So it's a lot easier to see the relationship between the text here and the button than you get in the Windows Form designer. Something similar happens in HTML and ASP.NET editing. If I go over to my AspNet application and open up a file called Default.aspx by double-clicking, you see that I have a HTML document here. If I want to see the drag and drop designer, I need to click on the Design tab on the bottom of the screen.
Now I can go to my Toolbox, find a control, like this button, and drag it over to
the designer surface.
Now if you look at the source code, you'll see this line,
I'll click here in this tab. Now, what I want to spend the next five minutes or so looking at is what you can do with Toolbox. For instance, I can rename the elements and move them to new positions. That's what I want to show you now. The first thing I want to show you is that there are sections of this Toolbox. I currently have the Windows Form designer selected, so the Toolbox is context-sensitive. It's just showing me only sections of the Toolbox that have to do with the Windows Form designer.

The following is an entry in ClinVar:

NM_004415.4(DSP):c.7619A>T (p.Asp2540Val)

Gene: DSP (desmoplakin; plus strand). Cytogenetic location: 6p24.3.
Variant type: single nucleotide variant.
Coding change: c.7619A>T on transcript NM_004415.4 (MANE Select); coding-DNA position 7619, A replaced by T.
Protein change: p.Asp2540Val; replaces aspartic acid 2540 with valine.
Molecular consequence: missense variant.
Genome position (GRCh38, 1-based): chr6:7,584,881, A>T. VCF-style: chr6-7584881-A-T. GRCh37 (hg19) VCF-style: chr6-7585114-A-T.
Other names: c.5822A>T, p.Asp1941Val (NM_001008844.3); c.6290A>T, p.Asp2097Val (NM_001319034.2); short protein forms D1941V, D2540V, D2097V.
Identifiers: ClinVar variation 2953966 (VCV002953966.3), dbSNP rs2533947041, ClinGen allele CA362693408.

If I switch to the WPF designer, you will see that the section is changed. Now it has one for common WPF controls and another for all WPF controls. If I switch back to the Form1.cs, you will see again that the Toolbox changes because it's monitoring what I am editing in the center of the screen. I can go to my Toolbox, right-click, and uncheck this List View, and what you will see is I now have smaller icons. It no longer has the Text view anymore, so I have to hover over the icon to see what control is, but I save a lot of screen real estate by doing this.